The FODMAP Diet: Your Ultimate Guide [in-depth guide + free resources]

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Welcome to the Ultimate Guide to the FODMAP Diet, presented by Calm Belly Kitchen.

It is my hope that this guide is a resource for everyone who has been struggling to control their IBS symptoms, wondering about the best diet for IBS, and curious to know more about the low FODMAP diet.

First things first: What does FODMAP stand for?

FODMAP stands for Fermentable Oligosaccharides, Disaccharides, Monosaccharides, and Polyols.

To put it simply, FODMAPs are a type of carbohydrate that are not fully digested by people with IBS and other gastrointestinal conditions.

How eating a diet high in FODMAPs affects people with IBS:

  • FODMAPs cause excess water to be pulled into the small intestine

  • Since they’re not fully absorbed, they travel through the gut where the healthy bacteria in the large intestine use them for energy

  • These bacteria trigger fermentation of the FODMAPs, resulting in gas production

  • Gas causes your intestines to stretch leaving you bloated and uncomfortably full

  • The highly sensitive nerves in your intestines trigger pain and discomfort

  • Excess water and gas production lead to constipation, diarrhea, or a mix of both

While some people may have a mix of symptoms, others may only experience diarrhea, or mostly constipation, or exclusively bloating. It varies from person to person, with no clear explanation of why you’re prone to a certain symptom.

FODMAPS are found in all kinds of foods, most of them otherwise healthy.

  • Oligosaccharides are found in garlic, onions, leeks, beans, artichokes, dried fruits, plums, watermelon, wheat, rye, barley, pistachio and cashew nuts, as well as inulin (also called chicory root), a plant fiber often added to vitamins and supplements and low-fat foods like yogurt.

  • Disaccharides are found in high-lactose foods, such as milk and yogurt.

  • Monosaccharides are typically found in foods with excess fructose, such as asparagus, sugar snap peas, apples, fresh figs, cherries, mangoes, pears, watermelon, honey, agave and high fructose corn syrup.

  • Polyols are found in fruits and vegetables like apples, peaches, blackberries, mushrooms and snow peas, as well as sweeteners like mannitol, sorbitol, maltitol, xylitol and isomalt.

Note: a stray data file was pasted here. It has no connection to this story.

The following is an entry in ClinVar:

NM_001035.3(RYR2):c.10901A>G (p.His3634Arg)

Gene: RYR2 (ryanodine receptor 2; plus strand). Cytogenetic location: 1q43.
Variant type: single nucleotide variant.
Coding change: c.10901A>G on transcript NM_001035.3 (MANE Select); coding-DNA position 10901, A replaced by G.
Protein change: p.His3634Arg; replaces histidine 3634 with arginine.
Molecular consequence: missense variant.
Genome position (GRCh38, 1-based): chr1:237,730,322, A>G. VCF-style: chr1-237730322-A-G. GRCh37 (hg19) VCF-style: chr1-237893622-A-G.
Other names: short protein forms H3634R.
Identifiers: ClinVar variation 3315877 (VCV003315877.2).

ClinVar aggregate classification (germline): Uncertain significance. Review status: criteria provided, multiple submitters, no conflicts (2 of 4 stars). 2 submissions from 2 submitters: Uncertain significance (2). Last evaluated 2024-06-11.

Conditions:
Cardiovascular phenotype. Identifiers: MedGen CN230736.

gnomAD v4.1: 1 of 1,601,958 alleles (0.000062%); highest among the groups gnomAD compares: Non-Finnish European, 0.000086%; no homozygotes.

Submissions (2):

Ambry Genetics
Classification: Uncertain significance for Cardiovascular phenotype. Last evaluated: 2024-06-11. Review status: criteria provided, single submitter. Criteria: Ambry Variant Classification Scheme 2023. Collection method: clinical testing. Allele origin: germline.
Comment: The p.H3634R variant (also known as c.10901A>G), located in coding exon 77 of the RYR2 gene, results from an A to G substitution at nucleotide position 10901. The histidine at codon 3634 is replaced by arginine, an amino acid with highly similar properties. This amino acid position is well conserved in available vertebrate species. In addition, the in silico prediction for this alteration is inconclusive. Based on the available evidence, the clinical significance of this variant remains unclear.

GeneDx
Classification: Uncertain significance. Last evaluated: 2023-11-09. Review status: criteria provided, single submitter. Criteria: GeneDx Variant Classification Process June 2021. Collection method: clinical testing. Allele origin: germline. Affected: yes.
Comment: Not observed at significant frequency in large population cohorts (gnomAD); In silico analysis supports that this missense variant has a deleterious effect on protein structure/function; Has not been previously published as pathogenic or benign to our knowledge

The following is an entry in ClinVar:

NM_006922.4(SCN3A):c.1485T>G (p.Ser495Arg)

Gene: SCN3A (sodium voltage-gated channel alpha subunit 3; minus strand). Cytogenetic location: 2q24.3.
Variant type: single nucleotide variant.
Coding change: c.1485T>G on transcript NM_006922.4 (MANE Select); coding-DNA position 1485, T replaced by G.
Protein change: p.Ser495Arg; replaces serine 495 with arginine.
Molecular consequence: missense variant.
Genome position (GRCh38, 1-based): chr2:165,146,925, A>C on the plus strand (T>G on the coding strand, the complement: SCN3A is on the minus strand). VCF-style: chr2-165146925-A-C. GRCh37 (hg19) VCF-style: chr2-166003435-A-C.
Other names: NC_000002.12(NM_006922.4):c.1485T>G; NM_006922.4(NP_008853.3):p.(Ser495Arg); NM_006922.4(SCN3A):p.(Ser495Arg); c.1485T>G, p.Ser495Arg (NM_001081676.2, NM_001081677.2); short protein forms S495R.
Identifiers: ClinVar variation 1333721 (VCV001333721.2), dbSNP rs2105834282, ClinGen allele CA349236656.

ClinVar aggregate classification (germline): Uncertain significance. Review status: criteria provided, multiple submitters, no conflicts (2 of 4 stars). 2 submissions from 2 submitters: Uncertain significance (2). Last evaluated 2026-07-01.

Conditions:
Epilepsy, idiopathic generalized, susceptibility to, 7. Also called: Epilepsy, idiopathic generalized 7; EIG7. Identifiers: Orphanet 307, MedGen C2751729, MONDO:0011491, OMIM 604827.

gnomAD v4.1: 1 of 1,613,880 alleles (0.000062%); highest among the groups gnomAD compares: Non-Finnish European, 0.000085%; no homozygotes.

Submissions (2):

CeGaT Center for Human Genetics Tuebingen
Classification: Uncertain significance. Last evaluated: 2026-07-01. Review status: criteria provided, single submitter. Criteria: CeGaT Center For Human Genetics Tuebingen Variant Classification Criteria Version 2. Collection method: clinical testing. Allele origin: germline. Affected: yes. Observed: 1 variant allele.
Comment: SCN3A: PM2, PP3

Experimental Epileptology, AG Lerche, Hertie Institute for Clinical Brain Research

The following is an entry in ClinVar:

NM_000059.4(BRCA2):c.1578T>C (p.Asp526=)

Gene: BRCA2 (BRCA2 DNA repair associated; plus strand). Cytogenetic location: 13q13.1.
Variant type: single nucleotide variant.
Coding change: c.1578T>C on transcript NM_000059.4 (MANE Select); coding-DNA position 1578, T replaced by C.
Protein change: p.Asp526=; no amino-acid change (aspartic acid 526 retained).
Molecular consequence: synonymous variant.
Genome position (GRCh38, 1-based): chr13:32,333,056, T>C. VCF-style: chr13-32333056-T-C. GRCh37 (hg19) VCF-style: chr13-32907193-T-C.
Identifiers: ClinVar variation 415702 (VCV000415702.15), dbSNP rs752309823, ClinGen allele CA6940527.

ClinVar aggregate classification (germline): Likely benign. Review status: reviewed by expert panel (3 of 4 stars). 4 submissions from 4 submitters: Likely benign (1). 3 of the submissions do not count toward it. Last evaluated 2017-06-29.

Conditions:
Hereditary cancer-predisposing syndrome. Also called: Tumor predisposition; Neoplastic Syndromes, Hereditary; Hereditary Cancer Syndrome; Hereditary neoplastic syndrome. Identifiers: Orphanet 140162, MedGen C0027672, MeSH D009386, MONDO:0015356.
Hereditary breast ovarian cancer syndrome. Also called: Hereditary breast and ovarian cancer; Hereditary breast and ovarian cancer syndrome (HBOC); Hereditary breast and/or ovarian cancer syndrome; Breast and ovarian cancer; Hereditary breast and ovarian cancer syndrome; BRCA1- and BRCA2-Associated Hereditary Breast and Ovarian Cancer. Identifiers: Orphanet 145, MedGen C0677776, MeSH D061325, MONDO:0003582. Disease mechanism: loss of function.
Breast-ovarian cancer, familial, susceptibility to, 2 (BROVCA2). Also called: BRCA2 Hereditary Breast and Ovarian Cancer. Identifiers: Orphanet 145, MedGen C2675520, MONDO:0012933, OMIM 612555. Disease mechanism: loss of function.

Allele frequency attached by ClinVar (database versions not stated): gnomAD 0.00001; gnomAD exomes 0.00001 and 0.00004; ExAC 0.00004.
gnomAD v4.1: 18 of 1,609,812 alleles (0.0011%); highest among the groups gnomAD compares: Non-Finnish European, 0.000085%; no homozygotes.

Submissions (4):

(Want to know what you CAN eat? We’ll provide a list of low-FODMAP foods in Chapter 3, as well as some excellent resources for finding and avoiding them on-the-go!)

The FODMAP diet was first developed by Monash University, in Melbourne Australia. Back in 2005, they published their first paper on the topic, and since then, their contributions to the field of gastrointestinal health have become the gold standard in IBS treatment.

What Monash University researchers discovered was that for people with IBS, eating foods that contained too high of a quantity of FODMAPs triggered IBS symptoms.

Who is the FODMAP Diet for?

The FODMAP diet is often recommended for people with IBS, but it’s also helpful for a variety of GI conditions.

Recognized as a first-line therapy for IBS (meaning it’s the first treatment IBS patients should try), the FODMAP Diet requires no medication and is about as risk-free as you can get.

It’s also highly effective. A 2016 study in the Journal of Clinical and Experimental Gastroenterology stated:

“Up to 86% of patients with IBS find improvement in overall gastrointestinal symptoms as well as individual symptoms such as abdominal pain, bloating, constipation, diarrhea, abdominal distention, and flatulence following the diet.

Other gastrointestinal problems that might benefit from the FODMAP Diet include SIBO, ulcerative colitis, and Crohn’s Diseas

It definitely takes a bit of learning and changing your approach to food, but the benefits far outweigh the effort you’ll put in...

Benefits of the FODMAP Diet:

  • Offers a long-term solution for managing your individual symptoms, not a quick fix or one-size-fits-all plan

  • Helps you learn what foods trigger your symptoms and what foods don’t, so you can stop stressing over every bite

  • Helps you identify other factors that contribute to your symptoms so you can have as much control and relief as possible

Maybe, the greatest thing about the FODMAP Diet is that the goal is not long-term restriction. Rather, think of FODMAP as a temporary learning diet where the goal is as much variety as possible while controlling your symptoms.

In the next chapter will dive into exactly how the FODMAP Diet works. It’s a fascinating learning process where the subject is YOUR unique body!